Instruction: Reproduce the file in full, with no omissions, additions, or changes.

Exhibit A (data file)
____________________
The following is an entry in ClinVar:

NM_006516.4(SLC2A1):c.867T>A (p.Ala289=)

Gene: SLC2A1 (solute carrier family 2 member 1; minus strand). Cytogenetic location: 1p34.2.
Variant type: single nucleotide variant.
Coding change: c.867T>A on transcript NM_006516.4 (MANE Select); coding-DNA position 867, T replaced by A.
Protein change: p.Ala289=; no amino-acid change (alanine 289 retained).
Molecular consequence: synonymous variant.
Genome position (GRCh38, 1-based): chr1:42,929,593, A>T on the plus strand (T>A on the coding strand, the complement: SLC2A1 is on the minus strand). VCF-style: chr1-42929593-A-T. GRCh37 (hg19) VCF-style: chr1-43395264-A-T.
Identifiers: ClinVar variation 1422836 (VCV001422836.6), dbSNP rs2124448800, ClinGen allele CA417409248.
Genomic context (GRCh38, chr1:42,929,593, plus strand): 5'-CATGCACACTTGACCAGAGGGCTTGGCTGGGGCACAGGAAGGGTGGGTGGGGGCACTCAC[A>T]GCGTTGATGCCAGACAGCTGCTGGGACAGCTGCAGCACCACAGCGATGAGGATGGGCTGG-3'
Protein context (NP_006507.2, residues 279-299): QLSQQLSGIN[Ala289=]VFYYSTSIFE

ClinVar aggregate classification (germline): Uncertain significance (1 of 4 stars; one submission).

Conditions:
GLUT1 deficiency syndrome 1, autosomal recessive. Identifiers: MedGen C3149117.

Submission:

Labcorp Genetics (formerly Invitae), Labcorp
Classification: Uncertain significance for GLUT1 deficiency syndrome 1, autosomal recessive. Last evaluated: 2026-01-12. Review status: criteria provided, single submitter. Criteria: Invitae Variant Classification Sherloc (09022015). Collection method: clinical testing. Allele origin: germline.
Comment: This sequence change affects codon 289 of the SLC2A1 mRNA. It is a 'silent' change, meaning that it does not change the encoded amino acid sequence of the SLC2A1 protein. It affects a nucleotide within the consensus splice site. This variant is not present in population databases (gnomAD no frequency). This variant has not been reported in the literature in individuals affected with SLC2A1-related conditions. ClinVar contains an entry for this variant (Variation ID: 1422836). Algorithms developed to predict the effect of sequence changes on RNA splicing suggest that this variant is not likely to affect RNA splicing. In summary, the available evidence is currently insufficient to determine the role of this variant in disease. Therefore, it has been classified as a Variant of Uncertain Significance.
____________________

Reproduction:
The following is an entry in ClinVar:

NM_006516.4(SLC2A1):c.867T>A (p.Ala289=)

Gene: SLC2A1 (solute carrier family 2 member 1; minus strand). Cytogenetic location: 1p34.2.
Variant type: single nucleotide variant.
Coding change: c.867T>A on transcript NM_006516.4 (MANE Select); coding-DNA position 867, T replaced by A.
Protein change: p.Ala289=; no amino-acid change (alanine 289 retained).
Molecular consequence: synonymous variant.
Genome position (GRCh38, 1-based): chr1:42,929,593, A>T on the plus strand (T>A on the coding strand, the complement: SLC2A1 is on the minus strand). VCF-style: chr1-42929593-A-T. GRCh37 (hg19) VCF-style: chr1-43395264-A-T.
Identifiers: ClinVar variation 1422836 (VCV001422836.6), dbSNP rs2124448800, ClinGen allele CA417409248.
Genomic context (GRCh38, chr1:42,929,593, plus strand): 5'-CATGCACACTTGACCAGAGGGCTTGGCTGGGGCACAGGAAGGGTGGGTGGGGGCACTCAC[A>T]GCGTTGATGCCAGACAGCTGCTGGGACAGCTGCAGCACCACAGCGATGAGGATGGGCTGG-3'
Protein context (NP_006507.2, residues 279-299): QLSQQLSGIN[Ala289=]VFYYSTSIFE

ClinVar aggregate classification (germline): Uncertain significance (1 of 4 stars; one submission).

Conditions:
GLUT1 deficiency syndrome 1, autosomal recessive. Identifiers: MedGen C3149117.

Submission:

Labcorp Genetics (formerly Invitae), Labcorp
Classification: Uncertain significance for GLUT1 deficiency syndrome 1, autosomal recessive. Last evaluated: 2026-01-12. Review status: criteria provided, single submitter. Criteria: Invitae Variant Classification Sherloc (09022015). Collection method: clinical testing. Allele origin: germline.
Comment: This sequence change affects codon 289 of the SLC2A1 mRNA. It is a 'silent' change, meaning that it does not change the encoded amino acid sequence of the SLC2A1 protein. It affects a nucleotide within the consensus splice site. This variant is not present in population databases (gnomAD no frequency). This variant has not been reported in the literature in individuals affected with SLC2A1-related conditions. ClinVar contains an entry for this variant (Variation ID: 1422836). Algorithms developed to predict the effect of sequence changes on RNA splicing suggest that this variant is not likely to affect RNA splicing. In summary, the available evidence is currently insufficient to determine the role of this variant in disease. Therefore, it has been classified as a Variant of Uncertain Significance.